Home Institution

Macalester College

Publication Date

Spring 2012

Program Name

Indonesia: Arts, Religion, and Social Change


Surrounded by her ever-growing vinyl collection, twenty-year-old Ingga is sprawled on her bedroom floor with her ear pressed closely to a small transistor radio. An announcement on RRI (Radio Republik Indonesia) has caught her attention, but she fears she misheard the DJ. Could it be true? Are they finally coming home? She is in disbelief, but indeed the famed all-female Rock ‘n’ Roll band Dara Puspita is scheduled to play two shows in Jakarta in just a few weeks. A smile flashes across her face. Her heroes have returned.

After what seems like eternity, it is finally the night of December 18th, 1971. After hitching a ride from her suburban town, she finds herself at Istora Senayan in Jakarta. Surrounded by a teeming throng of 15,000 people, Ingga suddenly swells with excitement. And she is not alone. The effervescence of the crowd is more than palpable. For the past three and a half years, Dara Puspita was busy touring Europe and their fans missed them dearly. The youth of Indonesia have anxiously waited for this night.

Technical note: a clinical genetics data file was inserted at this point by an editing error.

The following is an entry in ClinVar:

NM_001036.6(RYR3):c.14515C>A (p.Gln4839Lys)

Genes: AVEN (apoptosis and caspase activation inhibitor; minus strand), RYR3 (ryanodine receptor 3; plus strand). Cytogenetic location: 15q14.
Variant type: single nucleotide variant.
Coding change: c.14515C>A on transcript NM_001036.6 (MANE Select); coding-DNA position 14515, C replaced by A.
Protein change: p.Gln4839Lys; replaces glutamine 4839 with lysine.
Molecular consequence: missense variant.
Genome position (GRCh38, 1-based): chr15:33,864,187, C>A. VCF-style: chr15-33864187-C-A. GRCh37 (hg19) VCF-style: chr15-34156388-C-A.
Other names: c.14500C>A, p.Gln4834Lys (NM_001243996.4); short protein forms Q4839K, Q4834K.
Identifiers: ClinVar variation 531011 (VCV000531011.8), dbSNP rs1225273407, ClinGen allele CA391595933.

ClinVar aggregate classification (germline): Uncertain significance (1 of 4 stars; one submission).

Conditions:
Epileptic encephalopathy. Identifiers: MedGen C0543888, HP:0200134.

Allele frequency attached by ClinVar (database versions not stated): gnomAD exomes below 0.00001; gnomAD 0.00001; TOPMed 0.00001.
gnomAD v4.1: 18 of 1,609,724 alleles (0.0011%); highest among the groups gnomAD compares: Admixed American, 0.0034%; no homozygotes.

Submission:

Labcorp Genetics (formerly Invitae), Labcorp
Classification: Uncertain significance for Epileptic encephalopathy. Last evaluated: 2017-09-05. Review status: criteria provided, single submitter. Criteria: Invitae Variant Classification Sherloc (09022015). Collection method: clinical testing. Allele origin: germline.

When the four Indonesian girls finally take the stage, they are met with a deafening roar from the crowd. It has been three and half years since Dara Puspita performed for their own country. Back in 1967, Titiek Hamzah was merely eighteen years old. Now at twenty-two, the youngest member commands the audience with her thumping bass lines and incorrigible confidence. The lead singer Titiek A.R. assumes her place behind the microphone and strums her guitar with an ease and aggression that instantly makes her fans cheer. Perhaps a subtler performer, rhythm guitarist Lies slings her guitar strap around her shoulders and faces the audience with a smile.


Civic and Community Engagement | Music | Politics and Social Change


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